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Help support the vision of Woodland Hills Community Church!
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Wednesday, May 26, 2010

What I'm Reading Today: Acts 21:40-22:29

Not long ago I had a conversation with a friend who was African-American. While there are many things we share in common (including a faith), there are some things that we don’t share in common.

In the midst of one of our conversations about our different life experience, I was talking with my friend about the challenges I face as a gay man. I assumed my friend would be sympathetic since he had known his own set of challenges due to his race. My friend wasn’t.

The reason?

He saw our challenges as completely different and unrelated. He didn’t explicitly say this, but he implied that his challenges based upon his race were valid while my challenges based upon my sexual orientation weren’t.

At first I was both hurt and frustrated by my friend’s indifference. No matter how hard I tried to sensitize my friend to the pain of exclusion I had known, he would not listen. In the midst of one sentence, I suddenly remembered a basic truth I learned long ago. The truth is this: every human being has at least one aspect of themselves that puts them in a place of power and privilege, and one aspect that puts them in a place of vulnerability.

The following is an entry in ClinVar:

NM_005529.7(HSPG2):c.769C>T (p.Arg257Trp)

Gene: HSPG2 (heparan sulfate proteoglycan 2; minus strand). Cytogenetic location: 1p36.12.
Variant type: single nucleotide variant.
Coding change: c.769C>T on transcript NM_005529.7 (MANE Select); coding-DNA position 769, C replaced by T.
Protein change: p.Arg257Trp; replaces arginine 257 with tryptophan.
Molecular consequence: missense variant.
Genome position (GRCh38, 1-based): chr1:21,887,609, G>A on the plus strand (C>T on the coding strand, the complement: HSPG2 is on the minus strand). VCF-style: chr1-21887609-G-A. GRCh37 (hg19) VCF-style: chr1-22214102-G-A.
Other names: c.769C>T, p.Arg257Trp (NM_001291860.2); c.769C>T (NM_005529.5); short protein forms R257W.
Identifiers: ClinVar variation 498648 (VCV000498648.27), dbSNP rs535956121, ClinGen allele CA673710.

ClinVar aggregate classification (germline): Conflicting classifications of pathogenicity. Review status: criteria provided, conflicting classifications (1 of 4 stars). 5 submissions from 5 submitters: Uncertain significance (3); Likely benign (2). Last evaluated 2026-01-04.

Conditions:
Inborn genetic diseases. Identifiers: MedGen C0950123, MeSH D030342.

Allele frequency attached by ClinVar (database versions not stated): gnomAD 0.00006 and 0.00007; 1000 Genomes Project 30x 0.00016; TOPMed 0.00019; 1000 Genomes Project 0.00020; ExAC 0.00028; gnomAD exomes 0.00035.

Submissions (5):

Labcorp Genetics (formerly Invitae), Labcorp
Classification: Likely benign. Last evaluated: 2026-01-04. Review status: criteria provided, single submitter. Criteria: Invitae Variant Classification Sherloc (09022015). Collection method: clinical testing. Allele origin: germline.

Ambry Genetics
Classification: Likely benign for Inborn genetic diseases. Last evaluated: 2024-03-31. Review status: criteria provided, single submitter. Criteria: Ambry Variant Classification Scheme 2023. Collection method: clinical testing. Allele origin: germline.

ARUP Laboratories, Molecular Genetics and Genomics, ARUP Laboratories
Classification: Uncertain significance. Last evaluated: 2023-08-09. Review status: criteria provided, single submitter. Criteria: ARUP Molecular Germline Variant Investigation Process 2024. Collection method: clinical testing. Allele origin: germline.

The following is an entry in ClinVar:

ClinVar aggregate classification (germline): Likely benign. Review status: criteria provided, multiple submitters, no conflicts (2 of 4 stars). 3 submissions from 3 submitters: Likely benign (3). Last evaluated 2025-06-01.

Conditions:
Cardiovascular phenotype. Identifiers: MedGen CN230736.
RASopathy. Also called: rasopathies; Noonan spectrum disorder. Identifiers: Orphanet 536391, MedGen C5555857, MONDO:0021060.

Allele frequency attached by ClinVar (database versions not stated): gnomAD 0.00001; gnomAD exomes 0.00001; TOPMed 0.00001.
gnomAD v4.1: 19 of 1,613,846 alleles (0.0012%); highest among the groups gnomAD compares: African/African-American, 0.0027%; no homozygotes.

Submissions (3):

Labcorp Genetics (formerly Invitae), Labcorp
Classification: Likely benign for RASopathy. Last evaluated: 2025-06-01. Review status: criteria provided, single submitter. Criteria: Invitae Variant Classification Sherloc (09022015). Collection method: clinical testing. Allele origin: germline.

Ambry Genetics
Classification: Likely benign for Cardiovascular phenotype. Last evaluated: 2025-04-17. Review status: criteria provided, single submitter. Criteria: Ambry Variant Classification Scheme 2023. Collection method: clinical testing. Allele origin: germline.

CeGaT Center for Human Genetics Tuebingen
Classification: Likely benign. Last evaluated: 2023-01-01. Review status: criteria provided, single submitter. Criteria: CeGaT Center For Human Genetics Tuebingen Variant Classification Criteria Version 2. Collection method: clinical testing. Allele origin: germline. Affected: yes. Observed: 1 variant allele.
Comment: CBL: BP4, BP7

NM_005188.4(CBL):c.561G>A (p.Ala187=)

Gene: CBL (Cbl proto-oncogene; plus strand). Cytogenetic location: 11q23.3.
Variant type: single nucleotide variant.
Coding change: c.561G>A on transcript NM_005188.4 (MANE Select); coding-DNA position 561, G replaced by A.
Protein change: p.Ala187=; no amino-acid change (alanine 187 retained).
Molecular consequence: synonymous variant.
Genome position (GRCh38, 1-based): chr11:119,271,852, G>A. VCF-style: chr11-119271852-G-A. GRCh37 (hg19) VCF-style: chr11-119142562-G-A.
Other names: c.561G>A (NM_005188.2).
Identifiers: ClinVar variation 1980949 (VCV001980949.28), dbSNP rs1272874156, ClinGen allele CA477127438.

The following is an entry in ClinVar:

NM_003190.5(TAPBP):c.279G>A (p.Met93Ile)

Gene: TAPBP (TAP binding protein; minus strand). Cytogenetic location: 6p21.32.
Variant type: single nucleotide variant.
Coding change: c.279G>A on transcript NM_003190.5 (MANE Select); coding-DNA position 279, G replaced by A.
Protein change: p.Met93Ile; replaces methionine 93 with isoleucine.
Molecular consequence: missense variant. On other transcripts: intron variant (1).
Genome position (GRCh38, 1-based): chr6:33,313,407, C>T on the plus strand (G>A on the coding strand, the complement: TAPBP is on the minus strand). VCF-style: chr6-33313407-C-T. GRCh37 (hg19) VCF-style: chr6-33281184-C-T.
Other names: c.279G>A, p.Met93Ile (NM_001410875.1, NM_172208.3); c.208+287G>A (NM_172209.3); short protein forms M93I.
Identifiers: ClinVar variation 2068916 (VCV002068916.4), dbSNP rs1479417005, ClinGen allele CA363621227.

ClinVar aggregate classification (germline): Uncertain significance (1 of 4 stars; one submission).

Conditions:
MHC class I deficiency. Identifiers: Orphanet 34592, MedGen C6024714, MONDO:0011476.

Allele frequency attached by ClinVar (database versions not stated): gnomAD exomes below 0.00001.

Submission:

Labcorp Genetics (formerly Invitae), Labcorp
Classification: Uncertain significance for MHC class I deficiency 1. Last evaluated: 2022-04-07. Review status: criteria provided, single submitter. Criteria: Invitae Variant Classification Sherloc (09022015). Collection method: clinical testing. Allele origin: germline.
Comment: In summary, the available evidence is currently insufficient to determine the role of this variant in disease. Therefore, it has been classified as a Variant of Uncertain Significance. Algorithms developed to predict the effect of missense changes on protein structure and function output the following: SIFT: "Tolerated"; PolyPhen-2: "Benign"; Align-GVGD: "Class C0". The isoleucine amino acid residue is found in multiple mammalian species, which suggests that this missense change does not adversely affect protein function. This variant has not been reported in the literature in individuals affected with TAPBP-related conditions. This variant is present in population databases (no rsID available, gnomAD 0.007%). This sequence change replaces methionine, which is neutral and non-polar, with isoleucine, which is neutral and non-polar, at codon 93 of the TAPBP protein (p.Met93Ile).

Take me, for instance. On the surface, my identity as a white man gives me access to a great deal of power and privilege in our society. Much of that power and privilege, however, is immediately lost once I disclose my sexual orientation. My friend, on the other hand, has faced much discrimination due to his skin color. At the same time, however, as a heterosexual he enjoys a great deal of power and privilege that people such as myself do not.

In today’s story we met a person who lived this truth: Paul. At the beginning of the story Paul was feeling especially vulnerable because of his identity as a Christian – a religious minority in his community. Just as he was about to be physically abused because of his minority status, Paul pulled rank and identified himself as a Roman Citizen – a powerful and privileged segment of society. In his case, Paul was lucky because his place of power and privilege won out over his place of vulnerability.

All of this presents us with a two-fold challenge for the day. First, I would invite you to find those places in your life when you enjoy power and privilege. Second, I would encourage you to find ways of using your power and privilege to advocate for those who are vulnerable.

Til next time…

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